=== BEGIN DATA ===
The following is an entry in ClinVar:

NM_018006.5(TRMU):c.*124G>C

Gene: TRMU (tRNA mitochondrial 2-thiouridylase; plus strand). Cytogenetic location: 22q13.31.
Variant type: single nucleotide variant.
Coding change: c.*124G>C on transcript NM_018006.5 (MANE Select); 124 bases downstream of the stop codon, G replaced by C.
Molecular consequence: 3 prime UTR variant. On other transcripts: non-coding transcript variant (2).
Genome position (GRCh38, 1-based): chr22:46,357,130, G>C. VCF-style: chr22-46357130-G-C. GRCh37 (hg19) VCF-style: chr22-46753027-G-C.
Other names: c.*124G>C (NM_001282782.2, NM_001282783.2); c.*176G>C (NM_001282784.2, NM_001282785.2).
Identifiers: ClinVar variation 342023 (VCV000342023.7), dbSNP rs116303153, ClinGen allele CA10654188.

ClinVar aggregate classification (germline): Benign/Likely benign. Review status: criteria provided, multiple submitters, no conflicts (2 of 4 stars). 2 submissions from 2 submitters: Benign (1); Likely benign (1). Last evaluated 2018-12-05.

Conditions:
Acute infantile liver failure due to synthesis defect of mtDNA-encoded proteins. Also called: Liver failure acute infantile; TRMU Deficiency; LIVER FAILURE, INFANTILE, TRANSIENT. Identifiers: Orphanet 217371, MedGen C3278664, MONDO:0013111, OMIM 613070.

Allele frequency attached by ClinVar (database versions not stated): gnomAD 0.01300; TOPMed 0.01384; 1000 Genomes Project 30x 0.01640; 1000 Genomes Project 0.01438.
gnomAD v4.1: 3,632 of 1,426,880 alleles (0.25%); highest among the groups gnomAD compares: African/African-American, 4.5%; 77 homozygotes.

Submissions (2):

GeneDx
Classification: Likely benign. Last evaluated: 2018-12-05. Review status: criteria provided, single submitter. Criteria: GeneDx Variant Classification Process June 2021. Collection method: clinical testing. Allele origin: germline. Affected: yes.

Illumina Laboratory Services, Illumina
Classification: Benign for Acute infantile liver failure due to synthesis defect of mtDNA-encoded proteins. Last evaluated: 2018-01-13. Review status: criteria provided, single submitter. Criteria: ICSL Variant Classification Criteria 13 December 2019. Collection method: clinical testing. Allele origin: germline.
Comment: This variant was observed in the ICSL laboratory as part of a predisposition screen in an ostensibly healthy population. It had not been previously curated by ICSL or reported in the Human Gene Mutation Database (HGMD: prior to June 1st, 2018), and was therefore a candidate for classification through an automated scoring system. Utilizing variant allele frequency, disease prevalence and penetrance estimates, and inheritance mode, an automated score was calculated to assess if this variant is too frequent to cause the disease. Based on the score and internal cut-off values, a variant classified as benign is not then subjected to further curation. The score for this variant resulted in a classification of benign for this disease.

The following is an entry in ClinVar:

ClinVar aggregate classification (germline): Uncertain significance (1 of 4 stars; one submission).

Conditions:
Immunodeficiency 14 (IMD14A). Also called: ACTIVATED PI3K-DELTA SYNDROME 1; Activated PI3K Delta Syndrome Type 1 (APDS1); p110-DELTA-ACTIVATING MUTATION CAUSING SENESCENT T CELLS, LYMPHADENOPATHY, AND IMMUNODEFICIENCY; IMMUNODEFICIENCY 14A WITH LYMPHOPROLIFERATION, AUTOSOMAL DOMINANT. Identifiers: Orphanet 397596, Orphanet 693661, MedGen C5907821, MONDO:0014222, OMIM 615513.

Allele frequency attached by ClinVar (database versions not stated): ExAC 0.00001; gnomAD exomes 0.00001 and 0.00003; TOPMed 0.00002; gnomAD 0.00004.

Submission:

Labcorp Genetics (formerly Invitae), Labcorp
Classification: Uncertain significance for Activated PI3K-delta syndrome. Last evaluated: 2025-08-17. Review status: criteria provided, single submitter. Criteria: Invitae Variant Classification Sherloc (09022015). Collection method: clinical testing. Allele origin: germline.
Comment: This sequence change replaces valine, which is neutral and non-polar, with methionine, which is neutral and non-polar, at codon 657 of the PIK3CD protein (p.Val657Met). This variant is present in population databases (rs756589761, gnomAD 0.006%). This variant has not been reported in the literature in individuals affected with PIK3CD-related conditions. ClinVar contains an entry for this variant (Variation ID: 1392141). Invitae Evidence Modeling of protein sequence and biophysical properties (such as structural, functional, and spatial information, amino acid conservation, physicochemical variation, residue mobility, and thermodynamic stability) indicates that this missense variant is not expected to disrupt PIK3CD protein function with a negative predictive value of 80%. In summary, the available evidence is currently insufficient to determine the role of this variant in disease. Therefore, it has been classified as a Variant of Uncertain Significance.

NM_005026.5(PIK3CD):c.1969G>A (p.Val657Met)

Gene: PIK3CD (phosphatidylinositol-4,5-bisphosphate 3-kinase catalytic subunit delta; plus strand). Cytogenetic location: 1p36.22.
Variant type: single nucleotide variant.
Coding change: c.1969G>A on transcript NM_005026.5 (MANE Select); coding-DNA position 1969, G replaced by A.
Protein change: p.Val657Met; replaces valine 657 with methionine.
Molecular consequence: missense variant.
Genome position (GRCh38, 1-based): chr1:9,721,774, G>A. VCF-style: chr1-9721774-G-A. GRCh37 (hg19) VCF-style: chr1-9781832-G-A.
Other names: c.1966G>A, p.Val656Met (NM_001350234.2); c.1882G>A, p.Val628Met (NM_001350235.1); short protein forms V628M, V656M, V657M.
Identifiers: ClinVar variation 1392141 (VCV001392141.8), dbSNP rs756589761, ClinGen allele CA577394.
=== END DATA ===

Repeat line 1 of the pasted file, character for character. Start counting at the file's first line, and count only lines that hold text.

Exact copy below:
The following is an entry in ClinVar: